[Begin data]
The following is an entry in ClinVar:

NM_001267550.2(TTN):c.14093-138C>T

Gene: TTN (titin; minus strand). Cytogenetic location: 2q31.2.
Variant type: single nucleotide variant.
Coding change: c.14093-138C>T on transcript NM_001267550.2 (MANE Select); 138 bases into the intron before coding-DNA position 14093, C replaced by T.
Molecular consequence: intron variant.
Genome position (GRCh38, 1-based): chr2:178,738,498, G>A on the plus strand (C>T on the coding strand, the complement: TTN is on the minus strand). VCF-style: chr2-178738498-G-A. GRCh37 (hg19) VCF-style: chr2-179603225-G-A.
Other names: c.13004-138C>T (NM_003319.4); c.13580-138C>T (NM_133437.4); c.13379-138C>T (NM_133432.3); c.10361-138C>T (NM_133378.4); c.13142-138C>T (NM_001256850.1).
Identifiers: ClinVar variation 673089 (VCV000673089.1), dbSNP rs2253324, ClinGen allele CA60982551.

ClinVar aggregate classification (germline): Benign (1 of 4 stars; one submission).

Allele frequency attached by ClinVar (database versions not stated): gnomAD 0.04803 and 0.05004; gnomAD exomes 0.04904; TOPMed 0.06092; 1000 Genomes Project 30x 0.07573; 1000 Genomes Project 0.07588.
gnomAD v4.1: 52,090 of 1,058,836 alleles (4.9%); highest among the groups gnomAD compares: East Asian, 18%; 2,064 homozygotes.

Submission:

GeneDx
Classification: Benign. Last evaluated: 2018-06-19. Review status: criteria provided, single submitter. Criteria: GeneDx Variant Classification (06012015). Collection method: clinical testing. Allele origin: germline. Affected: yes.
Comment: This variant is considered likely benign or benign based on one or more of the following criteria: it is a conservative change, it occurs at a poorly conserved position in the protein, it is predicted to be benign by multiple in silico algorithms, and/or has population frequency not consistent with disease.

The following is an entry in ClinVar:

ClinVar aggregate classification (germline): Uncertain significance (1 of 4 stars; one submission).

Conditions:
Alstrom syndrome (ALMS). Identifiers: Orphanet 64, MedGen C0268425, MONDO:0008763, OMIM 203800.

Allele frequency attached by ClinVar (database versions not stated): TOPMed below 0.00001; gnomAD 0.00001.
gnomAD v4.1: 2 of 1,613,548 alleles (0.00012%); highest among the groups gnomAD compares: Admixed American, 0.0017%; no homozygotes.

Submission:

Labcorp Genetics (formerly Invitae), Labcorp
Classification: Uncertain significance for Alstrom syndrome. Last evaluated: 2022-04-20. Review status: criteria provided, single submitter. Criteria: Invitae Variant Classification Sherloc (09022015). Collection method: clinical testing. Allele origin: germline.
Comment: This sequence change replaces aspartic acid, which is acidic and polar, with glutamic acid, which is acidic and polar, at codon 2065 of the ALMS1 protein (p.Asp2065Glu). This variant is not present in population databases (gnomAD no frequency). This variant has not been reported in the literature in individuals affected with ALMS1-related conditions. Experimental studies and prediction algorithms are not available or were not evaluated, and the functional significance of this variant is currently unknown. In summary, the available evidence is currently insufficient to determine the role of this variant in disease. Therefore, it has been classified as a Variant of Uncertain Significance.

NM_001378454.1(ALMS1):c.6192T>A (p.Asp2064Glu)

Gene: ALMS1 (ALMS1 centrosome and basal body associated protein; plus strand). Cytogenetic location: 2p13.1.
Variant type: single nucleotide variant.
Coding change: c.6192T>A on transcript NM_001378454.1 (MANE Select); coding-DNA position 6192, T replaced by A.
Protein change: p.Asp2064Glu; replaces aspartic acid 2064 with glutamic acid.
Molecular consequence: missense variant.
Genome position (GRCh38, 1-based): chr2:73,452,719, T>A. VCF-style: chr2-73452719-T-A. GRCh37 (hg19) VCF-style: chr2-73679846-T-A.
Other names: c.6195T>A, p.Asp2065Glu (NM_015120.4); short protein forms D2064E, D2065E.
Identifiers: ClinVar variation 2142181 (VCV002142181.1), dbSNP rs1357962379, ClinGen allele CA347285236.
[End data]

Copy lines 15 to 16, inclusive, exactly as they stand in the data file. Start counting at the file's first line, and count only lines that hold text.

Classification: Benign. Last evaluated: 2018-06-19. Review status: criteria provided, single submitter. Criteria: GeneDx Variant Classification (06012015). Collection method: clinical testing. Allele origin: germline. Affected: yes.
Comment: This variant is considered likely benign or benign based on one or more of the following criteria: it is a conservative change, it occurs at a poorly conserved position in the protein, it is predicted to be benign by multiple in silico algorithms, and/or has population frequency not consistent with disease.